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Investor deal-making: How to verify and close deals



Prudent investors have their own ways of separating the good deals from the bad. Most times, investments go through a rigorous process of due diligence and then through several rounds of negotiations before the parties finally agree on mutually beneficial terms for the deal.

Read on to find out how the deal-making process goes and what investors can do to protect themselves from foul investments.



Due diligence as a way to verify startups


If a founder’s pitch strikes a chord and investors are interested in the startup, they notify the founder they’re ready to move on to due diligence.

Due diligence is the research of the inner workings of the business. It serves as a means to manage risks and find ways to add greater value to a startup. For venture capital investors, this is also a way to meet their partners’ expectations.

As an important part of deal selection, due diligence helps establish whether a company deserves a spot in an investor’s portfolio. Investors make their decision by answering these key questions:

  • Does this investment align with the VC fund’s mission and goals?

  • Is there enough market opportunity for the business?

  • Has the product launched and is it ready for delivery?

  • Does the team have a proven formula for repeatable sales?

  • Is the management team qualified and strong enough to succeed?

The due diligence phase explores these factors further. It provides a deep evaluation of the startup through detailed background checks:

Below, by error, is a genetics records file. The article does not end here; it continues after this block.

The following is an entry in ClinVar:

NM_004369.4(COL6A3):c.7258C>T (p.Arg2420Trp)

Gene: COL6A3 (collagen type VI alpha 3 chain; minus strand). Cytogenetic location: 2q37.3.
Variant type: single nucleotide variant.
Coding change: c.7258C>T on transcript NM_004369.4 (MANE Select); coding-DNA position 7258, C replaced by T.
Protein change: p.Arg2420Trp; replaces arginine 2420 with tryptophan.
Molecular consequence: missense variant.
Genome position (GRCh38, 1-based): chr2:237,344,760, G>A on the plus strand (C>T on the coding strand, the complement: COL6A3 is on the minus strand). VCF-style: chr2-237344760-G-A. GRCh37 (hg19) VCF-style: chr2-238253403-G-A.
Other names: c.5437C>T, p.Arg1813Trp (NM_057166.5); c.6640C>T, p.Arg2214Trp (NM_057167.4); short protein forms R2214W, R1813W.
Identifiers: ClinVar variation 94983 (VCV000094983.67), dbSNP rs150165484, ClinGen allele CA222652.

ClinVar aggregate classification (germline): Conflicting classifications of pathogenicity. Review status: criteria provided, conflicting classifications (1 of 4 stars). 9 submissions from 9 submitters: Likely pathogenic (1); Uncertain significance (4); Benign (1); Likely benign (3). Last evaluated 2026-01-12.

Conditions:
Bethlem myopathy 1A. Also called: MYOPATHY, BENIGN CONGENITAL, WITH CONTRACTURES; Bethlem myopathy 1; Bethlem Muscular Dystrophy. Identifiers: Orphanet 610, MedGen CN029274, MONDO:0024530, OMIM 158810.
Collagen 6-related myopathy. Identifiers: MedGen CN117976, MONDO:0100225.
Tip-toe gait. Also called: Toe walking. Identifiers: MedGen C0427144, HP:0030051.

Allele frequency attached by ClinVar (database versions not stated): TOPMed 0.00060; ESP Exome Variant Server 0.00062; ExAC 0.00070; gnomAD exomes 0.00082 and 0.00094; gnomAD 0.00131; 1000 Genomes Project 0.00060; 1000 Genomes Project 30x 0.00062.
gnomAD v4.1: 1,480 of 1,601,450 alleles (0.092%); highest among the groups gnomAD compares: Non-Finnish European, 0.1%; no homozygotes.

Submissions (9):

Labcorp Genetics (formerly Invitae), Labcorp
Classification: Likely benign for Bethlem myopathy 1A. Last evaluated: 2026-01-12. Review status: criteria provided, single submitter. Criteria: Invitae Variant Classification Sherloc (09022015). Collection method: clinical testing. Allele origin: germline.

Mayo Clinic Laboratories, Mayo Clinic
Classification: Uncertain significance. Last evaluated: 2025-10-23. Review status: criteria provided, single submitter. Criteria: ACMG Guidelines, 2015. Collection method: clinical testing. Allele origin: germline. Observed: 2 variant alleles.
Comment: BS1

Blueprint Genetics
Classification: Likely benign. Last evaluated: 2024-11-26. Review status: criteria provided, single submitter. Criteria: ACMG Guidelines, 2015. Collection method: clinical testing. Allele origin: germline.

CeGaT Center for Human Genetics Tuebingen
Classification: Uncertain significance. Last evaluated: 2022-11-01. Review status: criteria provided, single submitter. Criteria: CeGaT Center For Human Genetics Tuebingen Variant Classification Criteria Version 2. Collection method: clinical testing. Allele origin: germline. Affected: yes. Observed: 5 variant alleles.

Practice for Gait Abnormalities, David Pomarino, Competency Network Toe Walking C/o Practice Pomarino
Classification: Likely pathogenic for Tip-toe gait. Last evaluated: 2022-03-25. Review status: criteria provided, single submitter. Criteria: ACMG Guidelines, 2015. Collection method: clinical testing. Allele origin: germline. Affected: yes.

1. Market research


Angel investors endure high risks of putting down their own capital. And venture capitalists are responsible both for themself and their partners. To make sure there’s even a glimmer of hope, an investor needs to establish if there’s a market for the business they’re funding.

During market research, investment analysts investigate the market size and product-market fit, identify the competition, and estimate the startup’s growth potential. An investor needs to determine if there will be enough demand for the product and that the sales will justify the investment.

It’s important to understand that there’s no perfect market. There’s always struggle, so investors need to figure out if a startup has a chance to break through with their support.


Information to gather:

  • Market size, trends, and growth

  • Competitive landscape

  • Sales volume

  • Pricing models

  • Consumer intelligence.

2. Financial analysis